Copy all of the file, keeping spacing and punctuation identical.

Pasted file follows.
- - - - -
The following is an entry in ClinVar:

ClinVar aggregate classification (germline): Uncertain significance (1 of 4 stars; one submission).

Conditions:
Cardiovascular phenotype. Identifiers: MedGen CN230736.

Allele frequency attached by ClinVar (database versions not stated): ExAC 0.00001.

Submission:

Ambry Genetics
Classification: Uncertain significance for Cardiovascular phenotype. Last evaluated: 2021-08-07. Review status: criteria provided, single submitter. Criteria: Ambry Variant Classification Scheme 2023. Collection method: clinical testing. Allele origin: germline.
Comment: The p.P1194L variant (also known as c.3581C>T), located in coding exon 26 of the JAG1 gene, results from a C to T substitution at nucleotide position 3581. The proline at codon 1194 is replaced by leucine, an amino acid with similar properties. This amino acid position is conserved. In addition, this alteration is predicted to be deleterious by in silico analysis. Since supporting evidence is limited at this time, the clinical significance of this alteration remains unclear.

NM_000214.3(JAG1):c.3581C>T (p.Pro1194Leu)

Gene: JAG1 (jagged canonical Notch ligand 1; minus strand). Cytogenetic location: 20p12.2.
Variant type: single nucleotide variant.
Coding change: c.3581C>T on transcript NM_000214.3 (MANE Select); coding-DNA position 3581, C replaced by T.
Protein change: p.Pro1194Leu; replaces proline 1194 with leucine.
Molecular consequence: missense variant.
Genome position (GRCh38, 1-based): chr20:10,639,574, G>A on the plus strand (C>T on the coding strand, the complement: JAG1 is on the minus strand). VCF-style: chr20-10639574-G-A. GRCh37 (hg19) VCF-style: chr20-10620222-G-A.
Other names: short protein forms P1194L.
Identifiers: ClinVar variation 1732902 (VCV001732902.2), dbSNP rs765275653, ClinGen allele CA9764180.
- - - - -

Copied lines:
The following is an entry in ClinVar:

ClinVar aggregate classification (germline): Uncertain significance (1 of 4 stars; one submission).

Conditions:
Cardiovascular phenotype. Identifiers: MedGen CN230736.

Allele frequency attached by ClinVar (database versions not stated): ExAC 0.00001.

Submission:

Ambry Genetics
Classification: Uncertain significance for Cardiovascular phenotype. Last evaluated: 2021-08-07. Review status: criteria provided, single submitter. Criteria: Ambry Variant Classification Scheme 2023. Collection method: clinical testing. Allele origin: germline.
Comment: The p.P1194L variant (also known as c.3581C>T), located in coding exon 26 of the JAG1 gene, results from a C to T substitution at nucleotide position 3581. The proline at codon 1194 is replaced by leucine, an amino acid with similar properties. This amino acid position is conserved. In addition, this alteration is predicted to be deleterious by in silico analysis. Since supporting evidence is limited at this time, the clinical significance of this alteration remains unclear.

NM_000214.3(JAG1):c.3581C>T (p.Pro1194Leu)

Gene: JAG1 (jagged canonical Notch ligand 1; minus strand). Cytogenetic location: 20p12.2.
Variant type: single nucleotide variant.
Coding change: c.3581C>T on transcript NM_000214.3 (MANE Select); coding-DNA position 3581, C replaced by T.
Protein change: p.Pro1194Leu; replaces proline 1194 with leucine.
Molecular consequence: missense variant.
Genome position (GRCh38, 1-based): chr20:10,639,574, G>A on the plus strand (C>T on the coding strand, the complement: JAG1 is on the minus strand). VCF-style: chr20-10639574-G-A. GRCh37 (hg19) VCF-style: chr20-10620222-G-A.
Other names: short protein forms P1194L.
Identifiers: ClinVar variation 1732902 (VCV001732902.2), dbSNP rs765275653, ClinGen allele CA9764180.